A yard full of weeds is unsuitable for growing healthy grass. Weeds are aggressive and invasive and will choke out any grass you plant. Most weeds are tough to eradicate and make your lawn ugly and undesirable. You can transform your overgrown yard into an attractive lush grass turf. Transforming your yard is not easy, but if you are persistent, you will achieve the desired results.
Identify the weeds in your lawn
First, you must know the type of weeds that have overtaken your yard. There are different categories of weeds: broadleaf, grass-like, and grassy. Each category requires a different approach to eradicate.
Broadleaf weeds have wide leaves and usually grow in soil that lacks nutrients. They include oxalis, dandelions, clover, chickweed, and ground ivy. Grassy weeds resemble grass and are common in waterlogged lawns with compact soil.
Examples include foxtail, crabgrass, and quack grass. Grass-like weeds are also similar to grass but have tubular leaves. They thrive in areas where the soil has been overwatered. They include wild onion, nutgrass, nutsedge, and garlic.
Weeds can also be annual, biennial, or perennial.
Test and prepare your soil
You should test your soil’s pH levels to determine whether it is suitable for growing grass. Make the appropriate amendments to adjust the pH yourself or seek the assistance of a professional.
Cleaning your yard
Walk through the lawn and pick up any rocks, debris, or other material that might impede the weed removal process. This is also useful in identifying potholes, animal nests, and other spots you should avoid when mowing.
Cut the weeds
Begin by ridding your lawn of weeds by uprooting using your hands or tillers. You have to ensure that you remove the entire plant, including its roots.
You can use a lawn mower to cut the weeds first before tilling. Set your mower on a high setting to cut back the weeds aggressively and remove their root systems. This ensures that you only hit small rocks or debris you may have missed in your walkthrough. For the best results, mow at least twice. Use a lower blade setting for a second time to get a finer cut.
Pick up all uprooted weeds to ensure they do not re-establish in the ground. Alternatively, use a mower with a bagging system that will pick up cuttings and add them to your compost pile later.
After mowing, go ahead and till your land.
Aerate your lawn
Use hand and power tools to aerate the ground properly. The goal of aeration is to loosen the soil enough to allow the grassroots to establish well and facilitate the penetration of fertilizers and water.
The turf aerator should do an efficient job of aerating your lawn. Move it horizontally from one end to another and then diagonally towards opposite corners at least three times. This technique is recommended for lawns with high traffic.
Aeration helps to detach your lawn, i.e., breaking up the layer of decomposing matter between the soil and grass blades. This process is essential in boosting your lawn’s resilience and providing insulation from extreme temperatures and changes in the water content of the soil. If the layer grows too thick, it might cause the grassroots to decompose.
Plant grass seeds or sod
After preparing the soil, use a garden spreader to lay grass seed or sod.
Grass seed is less expensive, and more varieties are available in the market. Choose the seed with the best attributes for your region. Lay down about one inch of topsoil over the seeds and use a spreader to apply the seed to the ground. A broadcast spreader distributes seeds evenly, and a drop spreader lays seeds on the edges of your lawn.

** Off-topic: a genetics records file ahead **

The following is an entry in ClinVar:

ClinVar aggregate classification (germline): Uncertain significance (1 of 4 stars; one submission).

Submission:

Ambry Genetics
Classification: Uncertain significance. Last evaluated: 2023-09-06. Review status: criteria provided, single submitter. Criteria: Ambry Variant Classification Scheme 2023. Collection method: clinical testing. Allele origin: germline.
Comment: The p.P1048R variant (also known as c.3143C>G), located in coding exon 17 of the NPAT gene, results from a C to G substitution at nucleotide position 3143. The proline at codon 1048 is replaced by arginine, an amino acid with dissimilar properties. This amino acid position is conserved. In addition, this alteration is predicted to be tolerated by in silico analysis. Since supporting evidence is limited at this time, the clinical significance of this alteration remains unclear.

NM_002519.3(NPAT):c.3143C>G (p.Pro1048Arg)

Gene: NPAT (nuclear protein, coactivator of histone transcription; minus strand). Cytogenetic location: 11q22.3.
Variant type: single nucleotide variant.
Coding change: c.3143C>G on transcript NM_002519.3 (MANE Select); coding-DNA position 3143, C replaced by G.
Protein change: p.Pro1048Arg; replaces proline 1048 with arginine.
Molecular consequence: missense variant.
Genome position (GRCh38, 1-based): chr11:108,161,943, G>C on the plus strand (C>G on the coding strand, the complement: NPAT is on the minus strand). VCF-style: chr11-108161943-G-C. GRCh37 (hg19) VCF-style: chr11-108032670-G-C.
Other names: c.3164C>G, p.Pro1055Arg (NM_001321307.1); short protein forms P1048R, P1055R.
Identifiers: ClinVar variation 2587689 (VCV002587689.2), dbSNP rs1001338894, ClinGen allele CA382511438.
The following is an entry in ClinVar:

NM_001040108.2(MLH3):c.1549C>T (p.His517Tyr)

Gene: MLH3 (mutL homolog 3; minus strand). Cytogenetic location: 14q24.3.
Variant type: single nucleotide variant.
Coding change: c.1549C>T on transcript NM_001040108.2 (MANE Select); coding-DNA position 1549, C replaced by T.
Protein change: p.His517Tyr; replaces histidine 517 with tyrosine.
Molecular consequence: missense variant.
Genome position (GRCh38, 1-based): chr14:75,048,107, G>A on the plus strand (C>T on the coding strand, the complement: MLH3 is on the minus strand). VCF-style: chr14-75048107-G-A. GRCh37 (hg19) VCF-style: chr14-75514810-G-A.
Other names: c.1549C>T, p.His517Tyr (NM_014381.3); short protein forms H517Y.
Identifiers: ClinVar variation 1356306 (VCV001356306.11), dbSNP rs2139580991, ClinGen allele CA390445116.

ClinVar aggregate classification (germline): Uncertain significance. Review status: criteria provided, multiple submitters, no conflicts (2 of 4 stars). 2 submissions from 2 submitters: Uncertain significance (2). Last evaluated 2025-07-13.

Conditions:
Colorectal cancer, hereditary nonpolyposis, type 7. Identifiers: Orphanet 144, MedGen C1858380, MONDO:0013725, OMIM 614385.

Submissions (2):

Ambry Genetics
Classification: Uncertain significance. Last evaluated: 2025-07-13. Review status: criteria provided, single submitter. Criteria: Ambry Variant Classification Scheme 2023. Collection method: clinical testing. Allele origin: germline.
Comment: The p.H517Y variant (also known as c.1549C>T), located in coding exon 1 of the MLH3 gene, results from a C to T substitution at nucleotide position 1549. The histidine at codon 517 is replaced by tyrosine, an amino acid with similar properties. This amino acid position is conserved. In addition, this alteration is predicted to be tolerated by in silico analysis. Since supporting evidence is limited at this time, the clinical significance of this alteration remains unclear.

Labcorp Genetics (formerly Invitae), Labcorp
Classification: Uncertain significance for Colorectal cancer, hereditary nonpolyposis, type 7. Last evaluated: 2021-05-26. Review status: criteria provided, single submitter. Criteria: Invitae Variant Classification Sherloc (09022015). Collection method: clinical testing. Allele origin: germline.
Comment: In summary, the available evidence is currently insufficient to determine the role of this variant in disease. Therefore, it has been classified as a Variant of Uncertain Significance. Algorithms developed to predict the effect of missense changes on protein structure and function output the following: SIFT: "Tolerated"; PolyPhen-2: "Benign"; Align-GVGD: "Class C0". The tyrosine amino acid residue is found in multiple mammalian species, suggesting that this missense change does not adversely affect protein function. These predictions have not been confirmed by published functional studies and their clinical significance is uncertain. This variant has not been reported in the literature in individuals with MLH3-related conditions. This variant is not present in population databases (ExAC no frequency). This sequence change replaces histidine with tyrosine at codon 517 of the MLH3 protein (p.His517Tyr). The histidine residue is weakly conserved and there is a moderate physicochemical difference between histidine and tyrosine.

You should ideally apply 15 seeds per square inch for optimum distribution. Ensure that the seeds come into direct contact with the ground. Traditional grass seed takes around 12 weeks to germinate.
Laying down sod will produce faster results and can be laid any time of the year. However, it is more expensive and has lesser variety. Both seeds and sod will require high maintenance in the later stages of growth.
Water the grass
Regular watering is essential for your new grass lawn. Water the soil at least twice weekly, preferably in the morning or evenings. Fresh grass needs at least 1.5 inches of water every week, but this could change depending on the climate of the area you live and the type of grass chosen for your lawn.
Use a mist of water instead of a stream to avoid washing away the seeds. Water until the seeds have germinated and your grass is about half an inch high. You can cut back watering to ensure the seedlings never dry out.
When your lawn is dry, add fertilizer containing nitrogen, phosphorus, and potassium to aid in root development. This is best done in mid-spring and summer if your grass thrives in the warm weather and early fall if you plant winter grasses. Frequent fertilizer application is necessary to maintain a healthy nutrient balance on the lawn.
Check your state’s regulation of phosphorus fertilizers due to water pollution concerns.
Maintain your lawn
Keep the traffic to a minimum when the grass is in the early stages of germination.
You want to maintain your grass to keep the lawn free of weeds. Set your mower at the highest setting to cut any tall growing weeds. Mow when the grass reaches a height of three to four inches. You have to care for the grass around the year to keep it looking green and healthy.
You can hire professional landscapers to help you in caring for your lawn. These services are costly but often have better and faster results.
With the right approach, you can eradicate weeds and transform your lawn into a lush green grassy landscape. Plant the appropriate grass type for your location, and maintain it regularly to give your yard a desirable look. Maintaining a grass lawn is a year-round commitment that you can do on your own or hire professional services.